It may seem like I have a slight obsession with brown sugar lately, especially after I made brown lemonade – the last time I made panna cotta I decided to sub white sugar with its brown alternative. Apart from giving the end product a different aftertaste, the use of brown sugar gave my panna cotta also a nice light brown colour. Panna cotta, which may go by the name of Italian custard, is a cream-based dessert that originates from the Italian region of Piemonte, my home region. It is probably my favourite dessert if I were to pick one from the culinary tradition of the part of Italy I grew up in.
Panna cotta can be served with various sauces, most commonly fruit coulis. My favourite version is with caramel. Using cane sugar will include that light caramel taste without the need to add any sauces. The sugar I used this time is a type that in Sweden is called Brun Farin Strö. It is made of sugar crystals and dark cane sugar syrup, so technically it is a refined type, darkened with syrup. It is the syrup that gives it an interesting taste and vivid colour. You can already imagine how much this can potentially stain something as white as panna cotta!
Brown sugar panna cotta:
- 250 ml heavy cream
- 50 ml full-fat milk
- 60 g brown sugar
- 5 g gelatin sheets
This is a “smaller” version of the recipe. Traditionally, panna cotta recipes call for at least 500 ml of cream. I was expecting one guest so I had to serve only a party of three so I figured that we didn’t need that much and went for a reduced amount. White sugar is a tad sweeter than brown sugar, so I recommend lowering the sugar does to 50 g if making the traditional version, still following this recipe. Brown sugar will require that half teaspoon more.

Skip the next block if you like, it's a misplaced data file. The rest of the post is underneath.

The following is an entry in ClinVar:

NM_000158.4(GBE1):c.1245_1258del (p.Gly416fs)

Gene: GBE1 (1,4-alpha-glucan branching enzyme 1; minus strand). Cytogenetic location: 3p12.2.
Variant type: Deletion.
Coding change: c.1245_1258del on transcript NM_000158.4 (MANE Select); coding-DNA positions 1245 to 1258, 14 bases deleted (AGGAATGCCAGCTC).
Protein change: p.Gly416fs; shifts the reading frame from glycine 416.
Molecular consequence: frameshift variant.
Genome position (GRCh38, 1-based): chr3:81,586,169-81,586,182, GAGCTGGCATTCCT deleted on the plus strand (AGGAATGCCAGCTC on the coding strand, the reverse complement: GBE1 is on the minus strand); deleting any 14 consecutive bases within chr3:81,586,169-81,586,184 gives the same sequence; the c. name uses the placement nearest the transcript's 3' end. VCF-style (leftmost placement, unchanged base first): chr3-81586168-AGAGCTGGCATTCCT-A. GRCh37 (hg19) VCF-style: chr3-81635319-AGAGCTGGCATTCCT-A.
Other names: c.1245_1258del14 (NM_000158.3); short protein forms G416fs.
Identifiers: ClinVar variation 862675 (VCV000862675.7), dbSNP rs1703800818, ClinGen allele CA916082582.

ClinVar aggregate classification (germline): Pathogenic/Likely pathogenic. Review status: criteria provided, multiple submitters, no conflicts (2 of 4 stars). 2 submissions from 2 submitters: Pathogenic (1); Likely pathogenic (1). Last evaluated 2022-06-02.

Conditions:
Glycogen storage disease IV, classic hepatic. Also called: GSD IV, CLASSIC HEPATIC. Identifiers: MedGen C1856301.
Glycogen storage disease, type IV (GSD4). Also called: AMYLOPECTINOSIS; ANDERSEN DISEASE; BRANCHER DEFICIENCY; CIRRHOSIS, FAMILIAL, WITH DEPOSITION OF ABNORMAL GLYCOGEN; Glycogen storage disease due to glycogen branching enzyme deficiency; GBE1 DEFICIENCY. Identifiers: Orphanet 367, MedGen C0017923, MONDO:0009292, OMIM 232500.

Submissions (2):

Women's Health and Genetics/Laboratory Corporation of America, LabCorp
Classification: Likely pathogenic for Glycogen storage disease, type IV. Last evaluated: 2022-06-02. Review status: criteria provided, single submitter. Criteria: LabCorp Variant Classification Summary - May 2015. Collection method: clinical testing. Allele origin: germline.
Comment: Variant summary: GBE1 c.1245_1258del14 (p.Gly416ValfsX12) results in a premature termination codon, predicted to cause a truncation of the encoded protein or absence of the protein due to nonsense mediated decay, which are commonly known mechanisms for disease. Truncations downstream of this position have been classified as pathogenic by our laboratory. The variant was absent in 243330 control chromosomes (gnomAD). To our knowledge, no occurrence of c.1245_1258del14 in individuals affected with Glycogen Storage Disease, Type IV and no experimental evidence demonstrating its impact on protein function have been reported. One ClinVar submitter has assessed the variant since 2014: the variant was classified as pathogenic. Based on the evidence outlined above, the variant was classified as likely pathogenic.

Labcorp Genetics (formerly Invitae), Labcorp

Panna cotta is basically a gelatin with milk recipe. Soak the gelatin in a bowl of cold water and warm up the milk in a small saucepan. When the milk is about to boil (but don’t let it reach boiling temperature or it will froth), remove it from the heat, drain the gelatin and add it to the milk. Stir until it dissolves, then set aside. In another saucepan combine cream and sugar and warm up stirring to dissolve the sugar. Again, remove from the heat just before it boils. Pour in the milk and gelatine mixture, give it one final good stir and pour mixture into single-serving containers, like those adorable jars.
Let the panna cotta cool to room temperature, then transfer to the fridge. It will firm up as it cools. A minor gelatin deposit on the bottom of the container can occur and is more than normal (you can see from the pictures that it actually did happen to me). It may depend on the quality of the gelatin, next time I use the same type I might just add 1 gram less.
The inspiration to use those mini glass jars for my panna cotta is a homage to how it is served at Pinchos, which is a Swedish chain of restaurants that specialize in tiny appetizers and tapas and is also one of my favourite eateries in Falun. I have the feeling I should blog about Pinchos at some point, because I really enjoy eating there.